The True Story Of Efraim Diveroli, The 21-Year-Old Arms Dealer Featured In ‘War Dogs’

Published April 3, 2019
Published April 3, 2019

Efraim Diveroli was known for his precociousness, a trait that would serve him well — and ultimately betray him — as he tried to scam the American government.

David Packouz And Ephraim Diveroli With Guns

Rolling StoneThe two young men behind the story depicted in War Dogs: David Packouz, left, and Efraim Diveroli, right.

Efraim Diveroli oozed new money from every pore. The cool shirts, the new car, the confident swagger all shouted “easy money.”

He was still a kid and he’d already made a name for himself as a gun runner who crossed the country and amassed a small fortune he loved to flaunt. Soon, his fortune would grow exponentially and his trade would stretch from Miami to China, Eastern Europe, and war-torn Afghanistan. He had all this — and lost it soon after — before he could legally buy a drink.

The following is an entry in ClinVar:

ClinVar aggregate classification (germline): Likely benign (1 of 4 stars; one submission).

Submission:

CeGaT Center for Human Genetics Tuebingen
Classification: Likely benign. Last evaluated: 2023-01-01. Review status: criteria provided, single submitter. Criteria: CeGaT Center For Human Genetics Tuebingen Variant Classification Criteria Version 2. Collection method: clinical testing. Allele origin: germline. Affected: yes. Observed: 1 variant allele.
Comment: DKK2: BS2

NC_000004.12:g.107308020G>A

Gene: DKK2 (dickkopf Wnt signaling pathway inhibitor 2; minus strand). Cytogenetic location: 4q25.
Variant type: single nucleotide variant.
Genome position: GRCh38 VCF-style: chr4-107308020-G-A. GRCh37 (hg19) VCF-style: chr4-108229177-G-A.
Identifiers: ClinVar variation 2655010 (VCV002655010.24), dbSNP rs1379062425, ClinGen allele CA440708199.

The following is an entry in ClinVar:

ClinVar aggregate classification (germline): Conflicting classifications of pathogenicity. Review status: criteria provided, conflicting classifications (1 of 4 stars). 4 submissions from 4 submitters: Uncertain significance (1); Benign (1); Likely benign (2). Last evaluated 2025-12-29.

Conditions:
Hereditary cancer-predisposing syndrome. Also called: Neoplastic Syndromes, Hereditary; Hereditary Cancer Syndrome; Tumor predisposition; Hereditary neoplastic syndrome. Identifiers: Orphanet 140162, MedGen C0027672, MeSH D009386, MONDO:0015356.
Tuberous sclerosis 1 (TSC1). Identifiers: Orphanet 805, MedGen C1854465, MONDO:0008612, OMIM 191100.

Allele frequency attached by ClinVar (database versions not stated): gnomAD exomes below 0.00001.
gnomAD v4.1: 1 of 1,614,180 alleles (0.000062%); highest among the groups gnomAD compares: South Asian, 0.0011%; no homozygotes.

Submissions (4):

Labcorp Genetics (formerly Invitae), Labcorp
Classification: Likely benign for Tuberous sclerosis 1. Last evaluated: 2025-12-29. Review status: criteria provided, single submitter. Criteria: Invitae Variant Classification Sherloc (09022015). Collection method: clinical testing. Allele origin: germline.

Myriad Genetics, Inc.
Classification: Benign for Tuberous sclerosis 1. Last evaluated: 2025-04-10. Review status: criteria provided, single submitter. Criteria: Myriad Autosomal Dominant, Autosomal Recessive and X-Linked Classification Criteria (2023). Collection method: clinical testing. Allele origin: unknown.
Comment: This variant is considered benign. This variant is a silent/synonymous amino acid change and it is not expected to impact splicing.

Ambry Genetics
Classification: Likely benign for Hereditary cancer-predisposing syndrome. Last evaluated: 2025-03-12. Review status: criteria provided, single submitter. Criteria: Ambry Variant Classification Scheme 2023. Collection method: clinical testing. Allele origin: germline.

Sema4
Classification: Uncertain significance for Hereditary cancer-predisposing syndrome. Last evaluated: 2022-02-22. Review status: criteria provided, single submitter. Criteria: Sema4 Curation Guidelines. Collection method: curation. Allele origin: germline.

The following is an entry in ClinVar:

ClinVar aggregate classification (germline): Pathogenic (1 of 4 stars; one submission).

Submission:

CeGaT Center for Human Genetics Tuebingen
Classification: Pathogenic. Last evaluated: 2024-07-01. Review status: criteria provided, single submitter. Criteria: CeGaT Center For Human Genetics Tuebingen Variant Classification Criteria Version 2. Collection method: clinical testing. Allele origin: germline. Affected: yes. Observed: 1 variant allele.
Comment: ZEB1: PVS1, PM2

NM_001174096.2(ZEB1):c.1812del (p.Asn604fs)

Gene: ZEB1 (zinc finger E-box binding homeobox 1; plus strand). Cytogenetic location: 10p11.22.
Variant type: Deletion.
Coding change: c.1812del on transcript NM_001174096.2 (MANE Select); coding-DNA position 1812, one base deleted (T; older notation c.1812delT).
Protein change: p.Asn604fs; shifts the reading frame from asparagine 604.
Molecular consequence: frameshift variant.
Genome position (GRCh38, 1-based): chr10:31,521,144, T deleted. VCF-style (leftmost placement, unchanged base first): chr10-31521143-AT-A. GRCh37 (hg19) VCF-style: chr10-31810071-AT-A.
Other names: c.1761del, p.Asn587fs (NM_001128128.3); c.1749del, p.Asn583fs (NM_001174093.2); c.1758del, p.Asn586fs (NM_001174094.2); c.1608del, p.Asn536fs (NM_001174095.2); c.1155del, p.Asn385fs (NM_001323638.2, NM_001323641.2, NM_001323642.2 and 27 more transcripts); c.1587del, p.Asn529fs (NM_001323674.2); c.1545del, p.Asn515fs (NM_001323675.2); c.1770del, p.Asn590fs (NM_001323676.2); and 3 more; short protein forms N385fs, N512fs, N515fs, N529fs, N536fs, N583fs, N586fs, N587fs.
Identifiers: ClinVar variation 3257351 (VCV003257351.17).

This is the true story behind 2016’s War Dogs — and it’s even more absurd than Hollywood made it seem.

Diveroli’s Young Guns

The 2016 trailer for War Dogs.

In many ways, Efraim Diveroli’s future path was not a surprise. As a child, he delighted in pushing boundaries and breaking rules — endless pranks, alcohol, marijuana.

“I loved it and went strong on the good herb for the next ten-plus years,” he remembered. And his streak for pushing for greater and greater highs extended from one green into another: money.

And what brought him money was guns. Since he was a teenager, Diveroli had been exposed to arms and munitions while working for his uncle in Los Angeles at Botach Tactical. The younger Diveroli and his father, Michael Diveroli, ultimately decided to take aim at arms dealing on their own when they realized there were lucrative government contracts to be scooped up. The elder Diveroli incorporated AEY (taken from the initials of the Diveroli children) in 1999. Efraim Diveroli subsequently became an officer at 18 and then president by 19.